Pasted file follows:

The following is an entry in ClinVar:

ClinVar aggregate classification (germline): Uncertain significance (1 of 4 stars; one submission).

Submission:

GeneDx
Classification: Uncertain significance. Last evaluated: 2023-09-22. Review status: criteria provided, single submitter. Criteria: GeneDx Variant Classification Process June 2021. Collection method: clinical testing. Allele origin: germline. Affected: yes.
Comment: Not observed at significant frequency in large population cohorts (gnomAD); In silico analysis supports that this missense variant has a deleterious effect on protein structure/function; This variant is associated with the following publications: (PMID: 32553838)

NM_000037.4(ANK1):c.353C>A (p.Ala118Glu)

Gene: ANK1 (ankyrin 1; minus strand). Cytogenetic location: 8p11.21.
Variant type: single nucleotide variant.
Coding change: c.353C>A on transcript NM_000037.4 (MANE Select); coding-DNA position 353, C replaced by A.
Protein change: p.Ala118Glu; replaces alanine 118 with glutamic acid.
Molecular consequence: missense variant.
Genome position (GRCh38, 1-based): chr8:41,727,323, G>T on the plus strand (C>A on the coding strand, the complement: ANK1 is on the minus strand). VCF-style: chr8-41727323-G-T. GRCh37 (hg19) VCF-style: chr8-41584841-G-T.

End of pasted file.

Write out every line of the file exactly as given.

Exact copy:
The following is an entry in ClinVar:

ClinVar aggregate classification (germline): Uncertain significance (1 of 4 stars; one submission).

Submission:

GeneDx
Classification: Uncertain significance. Last evaluated: 2023-09-22. Review status: criteria provided, single submitter. Criteria: GeneDx Variant Classification Process June 2021. Collection method: clinical testing. Allele origin: germline. Affected: yes.
Comment: Not observed at significant frequency in large population cohorts (gnomAD); In silico analysis supports that this missense variant has a deleterious effect on protein structure/function; This variant is associated with the following publications: (PMID: 32553838)

NM_000037.4(ANK1):c.353C>A (p.Ala118Glu)

Gene: ANK1 (ankyrin 1; minus strand). Cytogenetic location: 8p11.21.
Variant type: single nucleotide variant.
Coding change: c.353C>A on transcript NM_000037.4 (MANE Select); coding-DNA position 353, C replaced by A.
Protein change: p.Ala118Glu; replaces alanine 118 with glutamic acid.
Molecular consequence: missense variant.
Genome position (GRCh38, 1-based): chr8:41,727,323, G>T on the plus strand (C>A on the coding strand, the complement: ANK1 is on the minus strand). VCF-style: chr8-41727323-G-T. GRCh37 (hg19) VCF-style: chr8-41584841-G-T.